The present invention will be more clearly understood by reference to the FIG. 1 which illustrates one embodiment of the invention. Synthesis gas or syngas which is a mixture comprising carbon monoxide and hydrogen is shown in the drawing as feed stream 2 entering the slurry-type Fischer-Tropsch reactor 4. In the Fischer-Tropsch reactor the syngas is contacted with an iron-based Fischer-Tropsch catalyst promoted with potassium. As will be explained more fully below the atomic ratio of potassium promoter to iron for the Fischer-Tropsch catalyst present in slurry-type Fischer-Tropsch reactor 4 will preferably be within the range of from about 3 atoms to about 10 atoms of potassium to each 100 atoms of iron in order to maximize the branching in the products. The Fischer-Tropsch product is collected in product stream 6 and sent to separator 8 where the C19 minus product is separated from the C20 plus product. The C20 plus product which is collected from the separator 8 in line 10 will have at least 20 mole percent branching. The C20 plus Fischer-Tropsch product is carried to the catalytic dewaxer 12, preferably a hydroisomerization dewaxing unit. The C20 plus product collected from the Fischer-Tropsch reactor is more highly branched than the C20 plus product recovered from a conventional slurry-type Fischer-Tropsch reactor. Therefore, the catalytic dewaxer may be run at less severe conditions than would normally be necessary. Consequently, less wax cracking will occur, and the yield of lube base oils having the desired viscosity characteristics which are recovered via line 14 is increased when compared to the lube yield in a conventional Fischer-Tropsch/hydrodewaxing operation.
Returning to the separator 8, the C19 minus product is recovered from the separator by means of line 16. The C19 minus product will also have a higher olefinicity than would normally be achieved in a conventional slurry-type Fischer-Tropsch synthesis. The C19 minus product is carried by line 16 to the oligomerization reactor 18 where the olefins in the product are oligomerized to form heavier hydrocarbons. Although the figure shows essentially all of the C19 minus product going to the oligomerization reactor, one skilled in the art will recognize that in practice it may be desired that only part of the C19 minus product be sent to the oligomerization reactor. The oligomerization product is carried by conduit 20 to distillation column 22 where the various cuts are separated. Preferably, the majority of the products recovered from the distillation column 22 will be cuts boiling in the diesel and lubricating base oil range. The diesel cut is shown as being collected in product outlet 24, and the product cut boiling in the range of lubricating base oil is shown as being collected in product outlet 26. Lubricating base oil carried by line 14 from the catalytic dewaxer 12 and by conduit 20 from the oligomerization reactor 18 are shown as being mixed together and collected in conduit 20 prior to entering the distillation column 22. Since the lubricating base oil recovered from the oligomerization reactor will contain branching as a result of the oligomerization operation, it is unnecessary to pass it through a catalytic dewaxing operation. Product cuts containing naphtha and C4 minus hydrocarbons are shown as being collected by outlet conduits 30 and 32, respectively. Since the entire process is operated to maximize the heavier product cuts, that is, lubricating base oils and diesel, minimal C4 minus hydrocarbons would be expected to be recovered.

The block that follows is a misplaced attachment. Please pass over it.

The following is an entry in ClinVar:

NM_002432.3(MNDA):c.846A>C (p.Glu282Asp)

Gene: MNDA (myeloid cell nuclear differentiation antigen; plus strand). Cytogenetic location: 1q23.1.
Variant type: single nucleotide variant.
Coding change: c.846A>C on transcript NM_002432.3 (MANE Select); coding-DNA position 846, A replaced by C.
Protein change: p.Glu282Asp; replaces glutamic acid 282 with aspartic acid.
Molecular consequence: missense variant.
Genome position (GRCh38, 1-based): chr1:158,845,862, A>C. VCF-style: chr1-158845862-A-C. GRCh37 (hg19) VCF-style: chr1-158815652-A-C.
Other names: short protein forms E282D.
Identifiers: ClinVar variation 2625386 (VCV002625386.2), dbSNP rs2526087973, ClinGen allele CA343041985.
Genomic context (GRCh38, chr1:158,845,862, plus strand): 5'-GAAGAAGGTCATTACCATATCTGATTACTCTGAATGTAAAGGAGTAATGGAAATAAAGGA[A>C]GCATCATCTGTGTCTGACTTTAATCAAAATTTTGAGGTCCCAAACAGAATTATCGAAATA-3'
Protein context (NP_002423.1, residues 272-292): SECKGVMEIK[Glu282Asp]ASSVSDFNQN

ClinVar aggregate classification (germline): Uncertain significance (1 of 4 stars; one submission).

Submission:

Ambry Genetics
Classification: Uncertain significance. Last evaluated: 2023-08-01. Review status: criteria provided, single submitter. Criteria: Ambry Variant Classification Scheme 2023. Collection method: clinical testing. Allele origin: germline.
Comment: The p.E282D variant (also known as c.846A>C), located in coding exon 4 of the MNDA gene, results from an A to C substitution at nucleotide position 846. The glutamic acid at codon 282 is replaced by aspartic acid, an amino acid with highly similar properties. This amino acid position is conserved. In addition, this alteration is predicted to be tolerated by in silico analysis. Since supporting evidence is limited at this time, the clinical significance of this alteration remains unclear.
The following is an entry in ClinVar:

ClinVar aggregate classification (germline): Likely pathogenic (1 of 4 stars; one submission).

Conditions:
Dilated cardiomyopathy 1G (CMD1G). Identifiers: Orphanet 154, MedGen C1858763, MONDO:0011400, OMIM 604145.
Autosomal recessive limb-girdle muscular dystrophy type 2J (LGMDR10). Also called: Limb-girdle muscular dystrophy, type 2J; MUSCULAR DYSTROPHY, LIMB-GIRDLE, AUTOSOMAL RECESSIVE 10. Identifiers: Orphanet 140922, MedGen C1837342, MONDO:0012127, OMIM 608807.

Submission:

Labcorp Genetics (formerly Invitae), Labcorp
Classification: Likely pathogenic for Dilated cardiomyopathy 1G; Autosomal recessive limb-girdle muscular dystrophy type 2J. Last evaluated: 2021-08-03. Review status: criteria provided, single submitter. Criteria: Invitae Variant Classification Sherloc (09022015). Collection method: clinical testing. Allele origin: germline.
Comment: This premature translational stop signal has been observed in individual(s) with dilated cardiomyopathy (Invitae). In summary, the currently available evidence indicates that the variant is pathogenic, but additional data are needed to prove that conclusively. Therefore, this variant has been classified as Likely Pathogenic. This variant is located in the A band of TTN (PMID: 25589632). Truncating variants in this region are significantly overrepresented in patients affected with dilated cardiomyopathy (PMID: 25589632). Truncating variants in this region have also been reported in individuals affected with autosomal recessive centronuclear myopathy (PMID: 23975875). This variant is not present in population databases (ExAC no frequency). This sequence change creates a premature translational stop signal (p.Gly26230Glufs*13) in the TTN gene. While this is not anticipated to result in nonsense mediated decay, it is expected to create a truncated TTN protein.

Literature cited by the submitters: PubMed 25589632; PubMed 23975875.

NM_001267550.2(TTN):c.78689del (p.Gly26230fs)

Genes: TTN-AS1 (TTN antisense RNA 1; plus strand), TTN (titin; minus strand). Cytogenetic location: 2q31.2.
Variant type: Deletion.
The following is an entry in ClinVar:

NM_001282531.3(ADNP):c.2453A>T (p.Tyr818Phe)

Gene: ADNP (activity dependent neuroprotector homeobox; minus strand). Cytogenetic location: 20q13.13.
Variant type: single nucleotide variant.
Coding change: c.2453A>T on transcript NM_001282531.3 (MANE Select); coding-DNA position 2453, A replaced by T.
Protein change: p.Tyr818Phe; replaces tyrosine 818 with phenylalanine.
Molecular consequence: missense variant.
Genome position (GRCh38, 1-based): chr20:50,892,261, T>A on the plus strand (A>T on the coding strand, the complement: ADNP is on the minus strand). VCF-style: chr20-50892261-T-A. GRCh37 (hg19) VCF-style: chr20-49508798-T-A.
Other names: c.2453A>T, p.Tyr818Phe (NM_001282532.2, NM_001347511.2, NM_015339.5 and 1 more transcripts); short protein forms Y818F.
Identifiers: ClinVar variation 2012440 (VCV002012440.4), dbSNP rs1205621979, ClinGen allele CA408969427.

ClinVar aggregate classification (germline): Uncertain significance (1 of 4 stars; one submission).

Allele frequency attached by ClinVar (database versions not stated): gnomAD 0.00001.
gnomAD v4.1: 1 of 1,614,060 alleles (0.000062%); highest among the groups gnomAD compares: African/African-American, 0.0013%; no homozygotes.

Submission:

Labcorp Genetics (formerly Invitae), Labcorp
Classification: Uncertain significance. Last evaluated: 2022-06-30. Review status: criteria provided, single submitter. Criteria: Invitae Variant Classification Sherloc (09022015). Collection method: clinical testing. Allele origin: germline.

Natural gas which may be employed to generate the synthesis gas (syngas) used as a feedstock for the Fischer-Tropsch process is an abundant fossil fuel resource. The composition of natural gas at the wellhead varies, but the major hydrocarbon present is methane. For example the methane content of natural gas may vary within the range of from about 40 to 95 volume percent. Other constituents of natural gas may include ethane, propane, butanes, pentane (and heavier hydrocarbons), hydrogen sulfide, carbon dioxide, helium and nitrogen. It is also possible to use methane derived from other sources in the process of the present invention. Methane can be derived from a variety of sources such as the fuel gas system, the gasification of heavy hydrocarbonaceous materials, such as may be found in coal, coker bottoms, and residuum, renewable resources such as biomass, or even the reduction of methanol.